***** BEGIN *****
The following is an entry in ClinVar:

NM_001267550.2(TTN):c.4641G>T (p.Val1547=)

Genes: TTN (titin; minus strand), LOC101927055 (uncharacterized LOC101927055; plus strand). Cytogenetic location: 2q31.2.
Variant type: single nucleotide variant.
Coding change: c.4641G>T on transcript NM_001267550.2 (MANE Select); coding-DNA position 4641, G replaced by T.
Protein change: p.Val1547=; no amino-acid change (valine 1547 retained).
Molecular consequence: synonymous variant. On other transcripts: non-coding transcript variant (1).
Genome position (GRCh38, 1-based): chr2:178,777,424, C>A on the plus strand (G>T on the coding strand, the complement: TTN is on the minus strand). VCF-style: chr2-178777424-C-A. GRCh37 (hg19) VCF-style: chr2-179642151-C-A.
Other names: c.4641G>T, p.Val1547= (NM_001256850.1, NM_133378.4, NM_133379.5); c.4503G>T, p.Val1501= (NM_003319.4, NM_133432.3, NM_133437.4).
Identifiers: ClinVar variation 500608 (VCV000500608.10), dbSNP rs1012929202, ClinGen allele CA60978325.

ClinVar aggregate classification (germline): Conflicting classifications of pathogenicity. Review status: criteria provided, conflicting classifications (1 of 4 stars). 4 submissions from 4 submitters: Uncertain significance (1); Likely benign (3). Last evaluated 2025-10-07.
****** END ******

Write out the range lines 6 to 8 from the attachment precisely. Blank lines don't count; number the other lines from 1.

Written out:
Protein change: p.Val1547=; no amino-acid change (valine 1547 retained).
Molecular consequence: synonymous variant. On other transcripts: non-coding transcript variant (1).
Genome position (GRCh38, 1-based): chr2:178,777,424, C>A on the plus strand (G>T on the coding strand, the complement: TTN is on the minus strand). VCF-style: chr2-178777424-C-A. GRCh37 (hg19) VCF-style: chr2-179642151-C-A.